Further in accordance with the invention there is provided a novel insulating block 60 which is mounted in the cup 12, and which is particularly illustrated in FIGS. 11-13. The insulating block 60 preferably has two through openings or passages 62 and 64 extending from the front of the block to the rear thereof. The passage 62 is centrally located with respect to the insulating block 60 and ultimately lies along the axis 54 of the cup when the insulating block is installed therein. The second through passage 64 is axially offset.
By the present invention there is carried by the insulating block 60 a generally flat, stamped terminal 66, FIG. 9, having an elongate body portion 68 and a transverse end portion 70. The end of the body portion terminates in a spade-type formation 72. The front of the insulating block 60 has a recess 74 which receives the transverse end portion 70 of the terminal 66. The arrangement is such that all portions of the transverse end portion 70 of the terminal lie below adjacent surfaces of the front of the insulating block 60, whereby if a conductive metal slug or coin were to be inadvertently inserted in the cup 12 while power is applied, the possibility of short-circuiting through the terminal end portion 70 is minimized.
In accomplishing the retention of the terminal 66 in the insulating block 60, there is preferably stamped in the terminal a sidewardly-projecting resilient spring tooth 76. By such arrangement the terminal 66 can be inserted into the through passage 64 of the insulating block 60 from the left in FIG. 13, with the tooth 76 yielding inwardly under the pressure of the walls of the passage 64 until the tooth emerges from the rear of the insulating block as in FIG. 6. The terminal 66 is thus effectively held captive in the insulating block 60 by the engagement of the end of the tooth 76 with the rear of the block 60, as in this figure.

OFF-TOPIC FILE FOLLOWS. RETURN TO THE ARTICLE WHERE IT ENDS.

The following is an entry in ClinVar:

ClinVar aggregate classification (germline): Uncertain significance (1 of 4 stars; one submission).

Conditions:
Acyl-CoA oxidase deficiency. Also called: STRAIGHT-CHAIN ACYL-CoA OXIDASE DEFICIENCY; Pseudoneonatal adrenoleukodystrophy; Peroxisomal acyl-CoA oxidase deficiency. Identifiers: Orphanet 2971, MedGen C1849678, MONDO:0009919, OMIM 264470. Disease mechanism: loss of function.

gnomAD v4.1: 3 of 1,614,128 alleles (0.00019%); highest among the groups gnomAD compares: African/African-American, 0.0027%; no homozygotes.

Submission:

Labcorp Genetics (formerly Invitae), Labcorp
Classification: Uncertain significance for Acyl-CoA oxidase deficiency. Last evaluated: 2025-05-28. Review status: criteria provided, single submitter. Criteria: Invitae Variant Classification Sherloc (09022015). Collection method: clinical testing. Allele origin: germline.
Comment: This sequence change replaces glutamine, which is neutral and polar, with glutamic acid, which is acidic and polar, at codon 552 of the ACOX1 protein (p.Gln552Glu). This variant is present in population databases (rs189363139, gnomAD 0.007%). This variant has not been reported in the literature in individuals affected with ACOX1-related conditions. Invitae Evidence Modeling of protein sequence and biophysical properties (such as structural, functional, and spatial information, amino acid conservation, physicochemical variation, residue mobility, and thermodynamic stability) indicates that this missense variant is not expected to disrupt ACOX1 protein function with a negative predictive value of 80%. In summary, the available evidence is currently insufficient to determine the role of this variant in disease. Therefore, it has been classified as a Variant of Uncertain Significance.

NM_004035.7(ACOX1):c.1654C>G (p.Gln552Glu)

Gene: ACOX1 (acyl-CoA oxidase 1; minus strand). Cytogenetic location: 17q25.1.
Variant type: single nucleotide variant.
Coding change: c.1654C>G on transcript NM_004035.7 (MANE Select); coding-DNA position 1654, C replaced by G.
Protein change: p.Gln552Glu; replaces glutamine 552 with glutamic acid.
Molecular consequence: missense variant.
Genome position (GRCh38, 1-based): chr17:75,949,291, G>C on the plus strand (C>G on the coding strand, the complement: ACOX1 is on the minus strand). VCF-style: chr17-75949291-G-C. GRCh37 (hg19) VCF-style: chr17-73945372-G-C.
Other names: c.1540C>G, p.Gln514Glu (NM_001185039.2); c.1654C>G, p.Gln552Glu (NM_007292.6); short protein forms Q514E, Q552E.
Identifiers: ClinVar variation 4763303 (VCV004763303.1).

As an alternative to the stamped terminal 66 illustrated in FIG. 9, by the invention provision is made for substitution of a stud 78 for use as the "hot" terminal of the outlet assembly. In accomplishing this, the centrally disposed through passage 62 of the insulating block 60 is generally cylindrical so as to mate with the cylindrical body portion 80 of the stud 78. The stud 78 is particularly illustrated in FIG. 10, and comprises in addition to the body portion 80 which is shown prior to its being knurled or ribbed, an enlarged head 82, and a connector portion 84 of reduced diameter. As noted above, the front of the insulating block 60 has a recess in which the head 82 of the stud 78 is received. As in the case of the transverse portion 70 of terminal 66, preferably the head 82 of the stud 78 lies completely below the adjacent surfaces of the front of the insulating block 60 so as to avoid the possibility of short-circuiting through the stud's head.
It is to be understood that either the stud 78 or the strip type terminal 66 can be employed with the single insulating block 60, without modification of the latter and depending on the nature of the connections to be made to the mating receptacle (not shown) for the outlet connector. In other words, depending upon the desired type of "hot" terminal, either the stud 78 or the strip terminal 66 can be installed in the respective passage 62 or 64 of the insulating block 60. The arrangement of FIGS. 6 and 7 is intended to be used with spade-type electrical connector receptacles, whereas the arrangement of FIG. 14 would be applicable where a single spade-type electrical connector is to be used with the terminal 66 and a push-on tubular-type connector employed with the connector portion 84 of the stud 78.